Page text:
There was talk of her doing a demonstration at Indy in a BAR Formula One car, and she may yet test one in the future. "But I have to say that I am very happy driving IRL [Indy Racing League] right now," she said. "I think it's a great championship with an incredible amount of talent in it. And I love the States. I like being around my family and friends. I would never say no to F1; I would never say no to Nascar [US saloon car racing]. You have to be open to all opportunities."
Before leaving Indianapolis for Hollywood, to promote the latest Herbie movie as part of a sponsorship deal with Rahal's team, she spelled out the terms on which she would be interested in Formula One. "You would have to know you are running for a top team, just like I am running for a top team in IRL. I am only happy when things are going well and I have to look after my own happiness! When I went to England to race I was dead set on racing in Formula One. I knew everything about it. But as time wore on I knew that there were different ways to be happy and to be successful and to get to where you want to be. I love being here. It's home."
As a child, Patrick said, she "played with Barbies a lot. I was a very normal kid. I did a lot of sports. Cheerleading, volleyball, basketball, band, choir, you name it, I tried it." Now she has found her niche. "I have no schedule. Opportunities will arise and I will deal with them when they come. When you are successful, things take care of themselves. People want you and then you are able to make the decision that makes you the happiest."
She has the talent, the looks, the personality, but there is more to her than that. You can tell a lot about a driver in adversity. Patrick qualified third on Texas's 230mph banked bullring, where even Rahal says he is scared to watch, but after finishing only 13th she was completely open about her performance.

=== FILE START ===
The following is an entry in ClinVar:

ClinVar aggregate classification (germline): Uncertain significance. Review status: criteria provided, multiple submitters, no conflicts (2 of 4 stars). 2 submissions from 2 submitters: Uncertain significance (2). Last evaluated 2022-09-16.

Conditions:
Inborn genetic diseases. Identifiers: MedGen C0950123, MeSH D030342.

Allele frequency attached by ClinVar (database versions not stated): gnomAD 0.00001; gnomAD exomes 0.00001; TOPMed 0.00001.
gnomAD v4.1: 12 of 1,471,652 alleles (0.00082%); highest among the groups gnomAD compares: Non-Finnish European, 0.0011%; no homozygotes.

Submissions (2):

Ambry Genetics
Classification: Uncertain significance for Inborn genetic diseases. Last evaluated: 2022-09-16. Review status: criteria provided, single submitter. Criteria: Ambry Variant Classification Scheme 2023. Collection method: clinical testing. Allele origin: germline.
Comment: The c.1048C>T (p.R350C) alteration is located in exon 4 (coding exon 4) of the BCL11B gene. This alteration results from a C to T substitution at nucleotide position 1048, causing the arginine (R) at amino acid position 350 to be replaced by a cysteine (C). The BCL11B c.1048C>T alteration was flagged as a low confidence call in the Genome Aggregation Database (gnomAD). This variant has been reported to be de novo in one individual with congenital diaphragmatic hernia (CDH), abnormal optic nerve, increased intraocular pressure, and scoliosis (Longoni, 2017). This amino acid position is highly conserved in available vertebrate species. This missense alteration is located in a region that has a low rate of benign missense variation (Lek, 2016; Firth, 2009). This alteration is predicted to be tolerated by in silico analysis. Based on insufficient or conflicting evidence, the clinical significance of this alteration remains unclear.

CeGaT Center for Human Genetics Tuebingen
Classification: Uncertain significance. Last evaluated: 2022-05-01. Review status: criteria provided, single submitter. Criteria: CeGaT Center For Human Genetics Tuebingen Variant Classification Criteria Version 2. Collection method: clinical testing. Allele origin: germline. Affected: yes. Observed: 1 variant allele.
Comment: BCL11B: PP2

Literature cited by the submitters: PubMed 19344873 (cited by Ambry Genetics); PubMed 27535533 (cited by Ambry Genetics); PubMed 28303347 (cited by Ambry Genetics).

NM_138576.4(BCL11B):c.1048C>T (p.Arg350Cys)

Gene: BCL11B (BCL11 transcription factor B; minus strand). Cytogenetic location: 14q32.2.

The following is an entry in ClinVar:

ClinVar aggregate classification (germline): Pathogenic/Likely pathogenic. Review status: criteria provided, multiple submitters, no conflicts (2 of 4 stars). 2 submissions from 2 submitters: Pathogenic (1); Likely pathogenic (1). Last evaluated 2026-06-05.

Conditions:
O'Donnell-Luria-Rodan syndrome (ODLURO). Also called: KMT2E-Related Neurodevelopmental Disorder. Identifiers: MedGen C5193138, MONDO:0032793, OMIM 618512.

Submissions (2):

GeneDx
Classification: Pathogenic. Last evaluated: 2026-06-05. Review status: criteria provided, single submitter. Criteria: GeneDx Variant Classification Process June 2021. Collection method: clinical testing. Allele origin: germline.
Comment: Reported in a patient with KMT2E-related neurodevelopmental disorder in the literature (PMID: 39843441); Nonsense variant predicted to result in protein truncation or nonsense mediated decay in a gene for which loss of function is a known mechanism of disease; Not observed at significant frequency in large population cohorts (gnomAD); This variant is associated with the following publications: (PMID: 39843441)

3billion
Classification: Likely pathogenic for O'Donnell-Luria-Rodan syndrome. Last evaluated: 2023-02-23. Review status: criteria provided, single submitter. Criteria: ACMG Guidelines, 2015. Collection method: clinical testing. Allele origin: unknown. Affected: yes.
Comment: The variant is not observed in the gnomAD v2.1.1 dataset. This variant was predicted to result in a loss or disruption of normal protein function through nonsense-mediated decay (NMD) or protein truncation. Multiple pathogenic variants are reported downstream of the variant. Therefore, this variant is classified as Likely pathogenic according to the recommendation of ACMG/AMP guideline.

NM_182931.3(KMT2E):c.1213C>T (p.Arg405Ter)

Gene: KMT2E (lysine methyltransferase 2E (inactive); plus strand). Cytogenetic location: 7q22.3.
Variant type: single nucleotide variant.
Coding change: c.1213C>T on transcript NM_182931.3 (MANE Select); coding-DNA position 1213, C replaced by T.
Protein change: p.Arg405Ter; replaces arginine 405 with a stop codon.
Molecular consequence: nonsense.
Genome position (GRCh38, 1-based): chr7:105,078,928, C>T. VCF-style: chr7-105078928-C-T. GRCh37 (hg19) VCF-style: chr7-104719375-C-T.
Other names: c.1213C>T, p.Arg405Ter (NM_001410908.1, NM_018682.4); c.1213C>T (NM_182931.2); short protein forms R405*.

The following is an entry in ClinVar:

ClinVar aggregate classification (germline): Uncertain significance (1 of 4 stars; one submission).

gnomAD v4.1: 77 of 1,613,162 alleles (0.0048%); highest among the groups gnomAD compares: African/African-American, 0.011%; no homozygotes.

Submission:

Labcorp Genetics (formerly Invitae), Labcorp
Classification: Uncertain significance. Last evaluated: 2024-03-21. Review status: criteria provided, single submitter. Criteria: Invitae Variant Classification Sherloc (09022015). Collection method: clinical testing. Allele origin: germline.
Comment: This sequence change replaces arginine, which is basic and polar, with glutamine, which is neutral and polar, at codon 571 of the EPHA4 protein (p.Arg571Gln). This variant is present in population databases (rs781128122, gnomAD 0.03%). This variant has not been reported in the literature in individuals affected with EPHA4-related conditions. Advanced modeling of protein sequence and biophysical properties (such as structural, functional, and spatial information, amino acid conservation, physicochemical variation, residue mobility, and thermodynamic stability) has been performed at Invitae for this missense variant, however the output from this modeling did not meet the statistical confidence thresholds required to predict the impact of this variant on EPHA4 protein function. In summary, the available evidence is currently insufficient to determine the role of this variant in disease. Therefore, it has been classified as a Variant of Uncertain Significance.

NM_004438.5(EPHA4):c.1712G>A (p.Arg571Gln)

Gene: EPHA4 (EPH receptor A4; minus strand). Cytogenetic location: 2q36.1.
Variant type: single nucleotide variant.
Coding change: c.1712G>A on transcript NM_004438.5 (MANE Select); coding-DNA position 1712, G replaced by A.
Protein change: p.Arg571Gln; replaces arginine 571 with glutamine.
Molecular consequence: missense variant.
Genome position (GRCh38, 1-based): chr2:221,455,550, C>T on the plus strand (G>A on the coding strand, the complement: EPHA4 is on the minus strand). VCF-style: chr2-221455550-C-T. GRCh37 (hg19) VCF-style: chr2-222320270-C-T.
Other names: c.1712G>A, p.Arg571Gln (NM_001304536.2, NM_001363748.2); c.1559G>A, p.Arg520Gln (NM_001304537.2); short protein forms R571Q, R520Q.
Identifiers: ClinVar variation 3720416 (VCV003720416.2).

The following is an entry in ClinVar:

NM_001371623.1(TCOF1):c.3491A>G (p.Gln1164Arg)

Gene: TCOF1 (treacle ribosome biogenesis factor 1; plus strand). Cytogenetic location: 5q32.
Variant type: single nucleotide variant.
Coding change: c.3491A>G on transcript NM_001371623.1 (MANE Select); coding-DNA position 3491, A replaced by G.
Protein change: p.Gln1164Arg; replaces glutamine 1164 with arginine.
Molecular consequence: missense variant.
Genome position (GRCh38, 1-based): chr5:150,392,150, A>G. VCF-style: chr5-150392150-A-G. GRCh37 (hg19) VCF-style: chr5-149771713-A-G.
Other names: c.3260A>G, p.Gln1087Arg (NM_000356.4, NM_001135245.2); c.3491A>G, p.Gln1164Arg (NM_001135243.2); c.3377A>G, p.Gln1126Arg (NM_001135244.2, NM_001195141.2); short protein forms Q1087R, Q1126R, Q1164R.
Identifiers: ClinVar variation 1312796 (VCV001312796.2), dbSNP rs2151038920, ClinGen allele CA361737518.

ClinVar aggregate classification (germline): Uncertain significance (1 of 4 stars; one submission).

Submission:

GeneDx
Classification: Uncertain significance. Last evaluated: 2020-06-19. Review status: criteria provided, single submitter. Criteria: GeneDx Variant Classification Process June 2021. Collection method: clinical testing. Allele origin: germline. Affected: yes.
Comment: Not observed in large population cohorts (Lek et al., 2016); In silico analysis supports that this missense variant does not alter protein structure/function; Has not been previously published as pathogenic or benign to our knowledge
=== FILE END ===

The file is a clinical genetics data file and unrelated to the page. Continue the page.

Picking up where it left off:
"When your car is not great and things are not going your way exactly, the racing is harder, the car is harder to drive, you are mentally draining out," she said. "It's easy to drive a good car, it really is. At Indianapolis I had a great car and we worked hard all month to get that. In Texas we still qualified in the front but the race car was not great. We run two abreast, three abreast, there... My car was oversteering at the top when I was going around people and understeering when I was down on the bottom, so it was not happy anywhere.
"I finally figured it out, which takes time because I am new and that was really only the second side-by-side racing I have done in my life. Considering I was a rookie I think that just figuring it out in general and staying on the lead lap and racing hard is all you can really ask. I came away from it with experience and that is what I am going for all year. More experience, learn as much as you can, finish every lap."
It would be a wonderful story if Patrick - who grew up in Roscoe, Illinois - were eventually to go to Formula One, though Bernie Ecclestone's hand might suffer in her grip after his tongue-in-cheek comment in Indianapolis that, "Women should be all dressed in white, like all the other domestic appliances." A woman who can race for three hours at speeds of 225mph in a predominantly masculine sport is a marketing dream. But ultimately, whether she goes to Formula One or not matters little: the blow she has struck for her gender will keep resounding - and, right now, all she cares about is being competitive, whatever and wherever she races.Reuse content